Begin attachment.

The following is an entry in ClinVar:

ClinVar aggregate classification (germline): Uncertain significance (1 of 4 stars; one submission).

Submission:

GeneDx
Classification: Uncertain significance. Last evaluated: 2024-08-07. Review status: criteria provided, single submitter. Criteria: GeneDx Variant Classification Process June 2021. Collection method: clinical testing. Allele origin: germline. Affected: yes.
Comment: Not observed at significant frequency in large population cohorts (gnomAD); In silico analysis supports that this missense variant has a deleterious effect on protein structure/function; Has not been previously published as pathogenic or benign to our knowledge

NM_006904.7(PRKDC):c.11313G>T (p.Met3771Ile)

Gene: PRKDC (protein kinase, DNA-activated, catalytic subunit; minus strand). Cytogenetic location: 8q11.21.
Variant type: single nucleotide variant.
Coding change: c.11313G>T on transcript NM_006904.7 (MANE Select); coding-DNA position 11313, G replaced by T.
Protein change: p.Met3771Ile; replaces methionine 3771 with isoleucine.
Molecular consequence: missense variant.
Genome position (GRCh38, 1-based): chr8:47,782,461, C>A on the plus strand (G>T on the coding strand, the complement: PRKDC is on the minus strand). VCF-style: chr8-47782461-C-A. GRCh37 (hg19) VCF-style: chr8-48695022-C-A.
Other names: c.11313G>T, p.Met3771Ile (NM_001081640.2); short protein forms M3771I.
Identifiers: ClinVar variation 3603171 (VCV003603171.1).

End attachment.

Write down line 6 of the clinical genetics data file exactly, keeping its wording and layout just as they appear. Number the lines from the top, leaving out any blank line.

Comment: Not observed at significant frequency in large population cohorts (gnomAD); In silico analysis supports that this missense variant has a deleterious effect on protein structure/function; Has not been previously published as pathogenic or benign to our knowledge